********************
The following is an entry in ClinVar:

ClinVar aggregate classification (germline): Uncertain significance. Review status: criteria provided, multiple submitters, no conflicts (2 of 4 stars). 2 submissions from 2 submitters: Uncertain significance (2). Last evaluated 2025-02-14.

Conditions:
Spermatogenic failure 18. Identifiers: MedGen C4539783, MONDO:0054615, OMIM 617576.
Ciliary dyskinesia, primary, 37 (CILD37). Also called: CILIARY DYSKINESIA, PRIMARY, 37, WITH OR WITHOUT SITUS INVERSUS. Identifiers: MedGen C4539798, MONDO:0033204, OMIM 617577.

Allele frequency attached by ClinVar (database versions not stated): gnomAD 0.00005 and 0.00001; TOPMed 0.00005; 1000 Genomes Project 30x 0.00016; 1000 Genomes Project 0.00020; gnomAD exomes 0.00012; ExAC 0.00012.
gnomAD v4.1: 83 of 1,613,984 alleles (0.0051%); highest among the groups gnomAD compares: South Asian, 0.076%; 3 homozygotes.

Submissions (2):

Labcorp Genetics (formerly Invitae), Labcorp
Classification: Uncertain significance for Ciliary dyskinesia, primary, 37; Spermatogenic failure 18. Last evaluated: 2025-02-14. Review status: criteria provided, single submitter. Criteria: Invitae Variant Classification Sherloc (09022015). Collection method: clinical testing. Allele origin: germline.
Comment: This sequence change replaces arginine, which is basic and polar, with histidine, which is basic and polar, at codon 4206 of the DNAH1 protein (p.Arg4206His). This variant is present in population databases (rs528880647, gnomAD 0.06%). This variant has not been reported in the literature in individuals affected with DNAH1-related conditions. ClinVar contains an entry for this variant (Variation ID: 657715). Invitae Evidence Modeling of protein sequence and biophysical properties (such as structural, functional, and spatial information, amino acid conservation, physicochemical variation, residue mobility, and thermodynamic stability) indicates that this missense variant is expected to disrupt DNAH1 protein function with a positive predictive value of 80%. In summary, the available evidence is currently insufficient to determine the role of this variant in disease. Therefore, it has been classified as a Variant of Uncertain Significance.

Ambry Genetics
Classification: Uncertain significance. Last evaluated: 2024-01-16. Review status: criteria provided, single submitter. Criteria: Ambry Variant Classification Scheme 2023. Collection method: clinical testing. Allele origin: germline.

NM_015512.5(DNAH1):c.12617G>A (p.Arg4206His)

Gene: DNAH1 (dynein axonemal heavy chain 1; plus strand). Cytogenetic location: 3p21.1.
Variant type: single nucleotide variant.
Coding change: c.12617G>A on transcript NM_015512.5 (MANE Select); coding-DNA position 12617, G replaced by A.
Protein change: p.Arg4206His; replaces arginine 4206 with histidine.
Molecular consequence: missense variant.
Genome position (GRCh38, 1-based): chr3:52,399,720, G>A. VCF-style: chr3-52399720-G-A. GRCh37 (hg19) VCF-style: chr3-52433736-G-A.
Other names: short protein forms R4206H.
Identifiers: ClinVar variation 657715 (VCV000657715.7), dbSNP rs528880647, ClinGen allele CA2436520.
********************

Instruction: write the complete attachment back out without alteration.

The following is an entry in ClinVar:

ClinVar aggregate classification (germline): Uncertain significance. Review status: criteria provided, multiple submitters, no conflicts (2 of 4 stars). 2 submissions from 2 submitters: Uncertain significance (2). Last evaluated 2025-02-14.

Conditions:
Spermatogenic failure 18. Identifiers: MedGen C4539783, MONDO:0054615, OMIM 617576.
Ciliary dyskinesia, primary, 37 (CILD37). Also called: CILIARY DYSKINESIA, PRIMARY, 37, WITH OR WITHOUT SITUS INVERSUS. Identifiers: MedGen C4539798, MONDO:0033204, OMIM 617577.

Allele frequency attached by ClinVar (database versions not stated): gnomAD 0.00005 and 0.00001; TOPMed 0.00005; 1000 Genomes Project 30x 0.00016; 1000 Genomes Project 0.00020; gnomAD exomes 0.00012; ExAC 0.00012.
gnomAD v4.1: 83 of 1,613,984 alleles (0.0051%); highest among the groups gnomAD compares: South Asian, 0.076%; 3 homozygotes.

Submissions (2):

Labcorp Genetics (formerly Invitae), Labcorp
Classification: Uncertain significance for Ciliary dyskinesia, primary, 37; Spermatogenic failure 18. Last evaluated: 2025-02-14. Review status: criteria provided, single submitter. Criteria: Invitae Variant Classification Sherloc (09022015). Collection method: clinical testing. Allele origin: germline.
Comment: This sequence change replaces arginine, which is basic and polar, with histidine, which is basic and polar, at codon 4206 of the DNAH1 protein (p.Arg4206His). This variant is present in population databases (rs528880647, gnomAD 0.06%). This variant has not been reported in the literature in individuals affected with DNAH1-related conditions. ClinVar contains an entry for this variant (Variation ID: 657715). Invitae Evidence Modeling of protein sequence and biophysical properties (such as structural, functional, and spatial information, amino acid conservation, physicochemical variation, residue mobility, and thermodynamic stability) indicates that this missense variant is expected to disrupt DNAH1 protein function with a positive predictive value of 80%. In summary, the available evidence is currently insufficient to determine the role of this variant in disease. Therefore, it has been classified as a Variant of Uncertain Significance.

Ambry Genetics
Classification: Uncertain significance. Last evaluated: 2024-01-16. Review status: criteria provided, single submitter. Criteria: Ambry Variant Classification Scheme 2023. Collection method: clinical testing. Allele origin: germline.

NM_015512.5(DNAH1):c.12617G>A (p.Arg4206His)

Gene: DNAH1 (dynein axonemal heavy chain 1; plus strand). Cytogenetic location: 3p21.1.
Variant type: single nucleotide variant.
Coding change: c.12617G>A on transcript NM_015512.5 (MANE Select); coding-DNA position 12617, G replaced by A.
Protein change: p.Arg4206His; replaces arginine 4206 with histidine.
Molecular consequence: missense variant.
Genome position (GRCh38, 1-based): chr3:52,399,720, G>A. VCF-style: chr3-52399720-G-A. GRCh37 (hg19) VCF-style: chr3-52433736-G-A.
Other names: short protein forms R4206H.
Identifiers: ClinVar variation 657715 (VCV000657715.7), dbSNP rs528880647, ClinGen allele CA2436520.